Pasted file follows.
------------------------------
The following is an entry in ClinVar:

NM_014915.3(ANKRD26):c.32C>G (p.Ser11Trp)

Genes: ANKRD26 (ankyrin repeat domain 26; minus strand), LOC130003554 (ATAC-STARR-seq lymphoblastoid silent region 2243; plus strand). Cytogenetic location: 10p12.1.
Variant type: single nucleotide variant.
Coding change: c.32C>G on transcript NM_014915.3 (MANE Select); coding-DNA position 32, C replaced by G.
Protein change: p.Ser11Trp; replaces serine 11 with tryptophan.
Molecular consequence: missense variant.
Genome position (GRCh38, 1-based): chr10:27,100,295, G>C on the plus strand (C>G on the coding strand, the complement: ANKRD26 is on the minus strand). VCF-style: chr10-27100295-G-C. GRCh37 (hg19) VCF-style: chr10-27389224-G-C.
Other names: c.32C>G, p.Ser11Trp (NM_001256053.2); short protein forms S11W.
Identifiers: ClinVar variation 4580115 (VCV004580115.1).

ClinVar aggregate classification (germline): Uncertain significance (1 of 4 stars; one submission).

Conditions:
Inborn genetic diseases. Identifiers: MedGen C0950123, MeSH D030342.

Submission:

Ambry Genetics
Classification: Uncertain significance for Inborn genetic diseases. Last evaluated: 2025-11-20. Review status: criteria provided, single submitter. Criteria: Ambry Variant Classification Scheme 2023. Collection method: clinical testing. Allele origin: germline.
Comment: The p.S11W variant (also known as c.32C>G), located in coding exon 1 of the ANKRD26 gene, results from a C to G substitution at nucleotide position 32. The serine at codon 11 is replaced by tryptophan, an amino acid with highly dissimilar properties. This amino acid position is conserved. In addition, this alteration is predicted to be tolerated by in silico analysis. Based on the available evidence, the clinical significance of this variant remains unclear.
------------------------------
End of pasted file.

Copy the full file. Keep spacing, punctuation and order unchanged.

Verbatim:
The following is an entry in ClinVar:

NM_014915.3(ANKRD26):c.32C>G (p.Ser11Trp)

Genes: ANKRD26 (ankyrin repeat domain 26; minus strand), LOC130003554 (ATAC-STARR-seq lymphoblastoid silent region 2243; plus strand). Cytogenetic location: 10p12.1.
Variant type: single nucleotide variant.
Coding change: c.32C>G on transcript NM_014915.3 (MANE Select); coding-DNA position 32, C replaced by G.
Protein change: p.Ser11Trp; replaces serine 11 with tryptophan.
Molecular consequence: missense variant.
Genome position (GRCh38, 1-based): chr10:27,100,295, G>C on the plus strand (C>G on the coding strand, the complement: ANKRD26 is on the minus strand). VCF-style: chr10-27100295-G-C. GRCh37 (hg19) VCF-style: chr10-27389224-G-C.
Other names: c.32C>G, p.Ser11Trp (NM_001256053.2); short protein forms S11W.
Identifiers: ClinVar variation 4580115 (VCV004580115.1).

ClinVar aggregate classification (germline): Uncertain significance (1 of 4 stars; one submission).

Conditions:
Inborn genetic diseases. Identifiers: MedGen C0950123, MeSH D030342.

Submission:

Ambry Genetics
Classification: Uncertain significance for Inborn genetic diseases. Last evaluated: 2025-11-20. Review status: criteria provided, single submitter. Criteria: Ambry Variant Classification Scheme 2023. Collection method: clinical testing. Allele origin: germline.
Comment: The p.S11W variant (also known as c.32C>G), located in coding exon 1 of the ANKRD26 gene, results from a C to G substitution at nucleotide position 32. The serine at codon 11 is replaced by tryptophan, an amino acid with highly dissimilar properties. This amino acid position is conserved. In addition, this alteration is predicted to be tolerated by in silico analysis. Based on the available evidence, the clinical significance of this variant remains unclear.